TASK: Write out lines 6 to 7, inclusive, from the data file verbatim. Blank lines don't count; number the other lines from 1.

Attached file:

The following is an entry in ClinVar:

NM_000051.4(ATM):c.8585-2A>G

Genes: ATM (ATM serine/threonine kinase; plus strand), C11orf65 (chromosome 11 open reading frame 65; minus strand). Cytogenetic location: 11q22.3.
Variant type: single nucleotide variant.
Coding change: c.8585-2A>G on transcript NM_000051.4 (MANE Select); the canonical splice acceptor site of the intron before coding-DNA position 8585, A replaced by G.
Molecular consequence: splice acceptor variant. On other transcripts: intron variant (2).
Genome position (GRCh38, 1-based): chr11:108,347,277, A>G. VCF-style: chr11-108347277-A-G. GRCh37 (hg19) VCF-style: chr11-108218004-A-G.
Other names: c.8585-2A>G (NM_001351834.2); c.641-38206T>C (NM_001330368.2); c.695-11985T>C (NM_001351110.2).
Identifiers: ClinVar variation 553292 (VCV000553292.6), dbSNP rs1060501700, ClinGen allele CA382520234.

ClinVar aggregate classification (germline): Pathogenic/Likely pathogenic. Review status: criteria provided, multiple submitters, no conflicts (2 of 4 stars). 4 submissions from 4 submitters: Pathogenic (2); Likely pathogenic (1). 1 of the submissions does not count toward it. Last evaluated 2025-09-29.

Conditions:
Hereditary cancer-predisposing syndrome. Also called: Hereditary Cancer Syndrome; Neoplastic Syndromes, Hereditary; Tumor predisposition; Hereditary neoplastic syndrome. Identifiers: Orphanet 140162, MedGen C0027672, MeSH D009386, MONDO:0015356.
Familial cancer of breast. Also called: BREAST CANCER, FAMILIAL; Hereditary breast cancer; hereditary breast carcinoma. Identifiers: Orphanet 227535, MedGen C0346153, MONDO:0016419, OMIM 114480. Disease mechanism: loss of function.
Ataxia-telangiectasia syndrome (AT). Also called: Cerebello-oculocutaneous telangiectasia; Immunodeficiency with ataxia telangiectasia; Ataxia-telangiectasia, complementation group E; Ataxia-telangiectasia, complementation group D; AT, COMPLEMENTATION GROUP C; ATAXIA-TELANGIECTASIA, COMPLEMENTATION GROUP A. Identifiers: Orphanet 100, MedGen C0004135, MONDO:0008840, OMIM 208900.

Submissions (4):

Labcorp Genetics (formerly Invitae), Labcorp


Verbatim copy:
Molecular consequence: splice acceptor variant. On other transcripts: intron variant (2).
Genome position (GRCh38, 1-based): chr11:108,347,277, A>G. VCF-style: chr11-108347277-A-G. GRCh37 (hg19) VCF-style: chr11-108218004-A-G.